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Connected Driving 5 min read

All eyes on ISA: what is the difference between active and passive speed limiters?

An illustration of a car driving on a highway.

Cars can now tell you when you’re speeding or even slow down themselves. But is that what drivers really want?

Intelligent Speed Assistance (ISA) systems are becoming essential for vehicle and road safety globally. ISA deploys both active and passive speed limiters to cap a vehicle’s maximum speed, enhancing road safety, improving fuel efficiency and reducing emissions.

But what makes them different?

A car drives past a speed limit sign on the highway.

Activating safety

Active speed limiters automatically adjust a vehicle's speed in real-time to match required limits using sensors and location data. When the system detects that the vehicle is approaching or exceeding a required speed limit, it automatically takes action to slow the vehicle down. This intervention can involve adjusting the throttle, applying brakes - or combining both.

Active speed limiters provide a continuous and automatic way to control speed, reducing the likelihood of human error. They are especially effective in urban areas where speed limits can change frequently, helping drivers comply with local traffic laws and improving overall road safety.

Despite their advantages, active speed limiters can feel intrusive to some drivers. The automatic nature of these systems means that drivers have less control over how fast they are moving, which can be frustrating in certain driving conditions. The need for constant data updates and sensor maintenance can also add to the overall cost of these systems.


Precision is at the heart of Intelligent Speed Assistance. With HERE ISA Map, car makers have access to 100% speed limit coverage across all roads in more than 180 countries, allowing them to comply with ISA regulations.
HERE ISA Map captures high-quality map data and combines that with inputs from vehicle camera sensors and local government data for reliable, accurate coverage and ISA compliance. It means car makers can overcome the limitations of relying solely on camera-based systems, which can be fallible due to factors such as weather and obstacles obscuring signage.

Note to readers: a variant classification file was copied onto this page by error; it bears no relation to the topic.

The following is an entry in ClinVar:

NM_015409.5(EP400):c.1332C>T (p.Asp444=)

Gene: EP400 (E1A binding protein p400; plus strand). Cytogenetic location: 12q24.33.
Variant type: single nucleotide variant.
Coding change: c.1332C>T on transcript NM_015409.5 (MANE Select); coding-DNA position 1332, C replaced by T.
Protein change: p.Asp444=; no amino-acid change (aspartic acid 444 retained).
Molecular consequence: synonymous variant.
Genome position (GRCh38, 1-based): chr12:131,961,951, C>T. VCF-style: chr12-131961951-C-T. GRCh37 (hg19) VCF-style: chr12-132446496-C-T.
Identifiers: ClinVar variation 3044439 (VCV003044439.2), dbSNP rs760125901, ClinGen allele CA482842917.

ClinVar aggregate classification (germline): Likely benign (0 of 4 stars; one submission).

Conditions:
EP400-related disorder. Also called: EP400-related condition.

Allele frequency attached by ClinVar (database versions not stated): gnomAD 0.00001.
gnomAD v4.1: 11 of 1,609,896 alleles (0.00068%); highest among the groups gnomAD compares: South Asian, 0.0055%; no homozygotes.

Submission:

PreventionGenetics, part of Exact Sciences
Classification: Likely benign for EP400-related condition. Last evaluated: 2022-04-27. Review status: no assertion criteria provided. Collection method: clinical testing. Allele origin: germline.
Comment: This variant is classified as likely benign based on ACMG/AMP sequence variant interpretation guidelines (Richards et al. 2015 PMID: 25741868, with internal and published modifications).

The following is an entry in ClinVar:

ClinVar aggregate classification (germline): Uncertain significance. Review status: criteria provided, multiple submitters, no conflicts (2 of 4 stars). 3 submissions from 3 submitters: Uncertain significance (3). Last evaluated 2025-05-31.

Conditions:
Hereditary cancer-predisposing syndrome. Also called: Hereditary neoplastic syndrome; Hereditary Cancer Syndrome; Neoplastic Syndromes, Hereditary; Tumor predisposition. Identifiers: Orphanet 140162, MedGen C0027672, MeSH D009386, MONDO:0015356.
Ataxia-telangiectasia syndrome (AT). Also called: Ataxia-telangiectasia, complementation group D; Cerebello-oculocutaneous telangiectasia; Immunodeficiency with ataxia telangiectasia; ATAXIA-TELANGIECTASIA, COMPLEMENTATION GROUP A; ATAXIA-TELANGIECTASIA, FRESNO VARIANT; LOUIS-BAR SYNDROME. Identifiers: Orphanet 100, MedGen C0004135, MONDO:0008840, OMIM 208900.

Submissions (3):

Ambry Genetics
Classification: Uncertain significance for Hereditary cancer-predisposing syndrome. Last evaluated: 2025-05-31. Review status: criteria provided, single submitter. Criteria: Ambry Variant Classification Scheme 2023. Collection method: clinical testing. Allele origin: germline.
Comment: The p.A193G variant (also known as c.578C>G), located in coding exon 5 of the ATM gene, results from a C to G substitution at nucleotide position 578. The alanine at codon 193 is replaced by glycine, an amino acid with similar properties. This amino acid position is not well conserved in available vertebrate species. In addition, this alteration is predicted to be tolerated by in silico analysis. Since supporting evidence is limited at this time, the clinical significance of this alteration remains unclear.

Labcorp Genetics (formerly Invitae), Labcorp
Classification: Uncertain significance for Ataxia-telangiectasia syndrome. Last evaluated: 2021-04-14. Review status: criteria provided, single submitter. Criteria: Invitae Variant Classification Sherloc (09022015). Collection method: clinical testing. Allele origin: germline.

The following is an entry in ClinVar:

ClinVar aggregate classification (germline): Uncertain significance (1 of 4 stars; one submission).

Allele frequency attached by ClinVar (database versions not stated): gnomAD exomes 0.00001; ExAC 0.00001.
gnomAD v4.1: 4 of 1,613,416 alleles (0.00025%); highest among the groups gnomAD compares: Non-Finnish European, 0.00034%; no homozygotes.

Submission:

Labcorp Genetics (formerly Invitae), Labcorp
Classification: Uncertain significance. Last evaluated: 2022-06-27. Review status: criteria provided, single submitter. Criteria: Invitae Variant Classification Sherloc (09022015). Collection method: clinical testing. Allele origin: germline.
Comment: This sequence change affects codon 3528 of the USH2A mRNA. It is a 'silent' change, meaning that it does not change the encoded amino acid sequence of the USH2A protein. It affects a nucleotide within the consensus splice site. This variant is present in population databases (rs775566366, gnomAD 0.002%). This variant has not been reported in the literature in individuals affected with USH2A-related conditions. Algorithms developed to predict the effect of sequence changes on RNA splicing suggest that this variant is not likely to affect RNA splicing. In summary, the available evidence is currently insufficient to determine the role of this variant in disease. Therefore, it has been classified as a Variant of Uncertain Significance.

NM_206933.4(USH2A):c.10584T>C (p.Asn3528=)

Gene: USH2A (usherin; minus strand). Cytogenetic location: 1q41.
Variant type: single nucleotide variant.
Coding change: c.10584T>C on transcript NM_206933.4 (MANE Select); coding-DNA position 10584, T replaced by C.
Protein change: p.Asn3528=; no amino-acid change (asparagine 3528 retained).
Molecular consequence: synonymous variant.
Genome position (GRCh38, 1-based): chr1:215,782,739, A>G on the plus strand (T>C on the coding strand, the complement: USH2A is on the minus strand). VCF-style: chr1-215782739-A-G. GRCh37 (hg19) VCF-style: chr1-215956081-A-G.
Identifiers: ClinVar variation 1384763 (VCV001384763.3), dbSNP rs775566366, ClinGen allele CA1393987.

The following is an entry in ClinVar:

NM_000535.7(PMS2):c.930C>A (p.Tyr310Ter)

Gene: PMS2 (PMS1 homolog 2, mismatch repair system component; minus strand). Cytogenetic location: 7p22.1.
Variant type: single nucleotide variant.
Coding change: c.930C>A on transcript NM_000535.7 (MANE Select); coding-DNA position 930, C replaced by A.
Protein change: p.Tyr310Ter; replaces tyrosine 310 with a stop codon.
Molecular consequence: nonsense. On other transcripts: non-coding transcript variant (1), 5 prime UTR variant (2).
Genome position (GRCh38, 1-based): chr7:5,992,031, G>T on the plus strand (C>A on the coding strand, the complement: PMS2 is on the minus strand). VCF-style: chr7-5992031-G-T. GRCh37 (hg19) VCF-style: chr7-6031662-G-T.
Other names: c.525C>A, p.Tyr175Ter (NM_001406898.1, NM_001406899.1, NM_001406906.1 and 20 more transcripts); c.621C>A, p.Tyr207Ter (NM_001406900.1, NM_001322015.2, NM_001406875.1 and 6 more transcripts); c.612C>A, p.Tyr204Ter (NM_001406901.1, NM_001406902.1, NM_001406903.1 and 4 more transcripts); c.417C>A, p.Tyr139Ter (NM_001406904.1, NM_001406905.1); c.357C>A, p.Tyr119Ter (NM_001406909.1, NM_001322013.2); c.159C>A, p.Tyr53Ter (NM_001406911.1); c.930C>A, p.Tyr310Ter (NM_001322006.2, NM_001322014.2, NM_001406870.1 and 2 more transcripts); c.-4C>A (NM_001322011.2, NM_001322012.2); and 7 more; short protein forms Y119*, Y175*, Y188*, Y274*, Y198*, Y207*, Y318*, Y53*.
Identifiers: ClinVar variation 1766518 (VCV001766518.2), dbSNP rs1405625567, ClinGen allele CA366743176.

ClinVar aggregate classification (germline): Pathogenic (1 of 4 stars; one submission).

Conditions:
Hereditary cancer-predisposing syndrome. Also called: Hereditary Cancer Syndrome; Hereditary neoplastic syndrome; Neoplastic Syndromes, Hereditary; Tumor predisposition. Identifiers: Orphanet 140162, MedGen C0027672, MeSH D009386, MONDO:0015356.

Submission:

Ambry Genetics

No need for speed

Unlike their active counterparts, passive speed limiters work by alerting the driver when they approach or exceed a preset limit. They do not automatically control the vehicle's speed but use visual cues on the dashboard, auditory warnings or haptic feedback (such as steering wheel vibrations) to inform the driver that the car is going too fast.

This type of speed limiter also offers more flexibility, allowing drivers to maintain control over how fast they want to go. Most beneficial in scenarios where driver awareness and responsibility are key, passive speed limiters are easier to implement and generally less expensive than active systems.

The main drawback of passive speed limiters is their reliance on the driver's reaction. If a driver is distracted or chooses to ignore the alerts, the system fails to provide the intended safety benefits. This makes them less reliable in maintaining consistent speed control.

A man holding a charge nozzle to change his electric vehicle

Diversifying deceleration

The most significant difference between active and passive speed limiters is the level of control they offer. Active speed limiters take control when necessary, reducing the reliance on the driver's judgment and reaction time. This can be particularly helpful in scenarios where quick adjustments are crucial.

By automatically adjusting the vehicle's speed, these systems reduce the likelihood of speeding incidents and associated penalties. They also contribute to safer driving conditions by minimizing instances of excessive speed.

Passive speed limiters are more suited for environments where drivers prefer to retain full vehicle control and use the system merely as a guide. They focus on encouraging safe driving habits rather than enforcing them by providing the necessary alerts and information without compromising the driver's autonomy.

A view of downtown Atlanta, Georgia.

Best time to slow down

Active speed limiters are ideal for high-risk areas where strict adherence to speed limits is critical, such as school zones and residential neighborhoods. In high-traffic urban settings, they are often the preferred choice due to their automatic adjustments and use of real-time data. Passive speed limiters are well-suited for situations where drivers prefer to remain in full control such as rural or less congested areas where speed limits are less critical.

And to make driving even safer, both systems can be integrated with advanced features such as drowsiness detection to ensure that drivers remain alert and focused.

Slowing the pace

Understanding the differences between active and passive speed limiters is crucial for the advancement of road safety. Choosing the right type of speed limiter and leveraging location technology and real-time data can make driving safer, more efficient and fully compliant with traffic regulations. 

Maja Stefanovic

Maja Stefanovic

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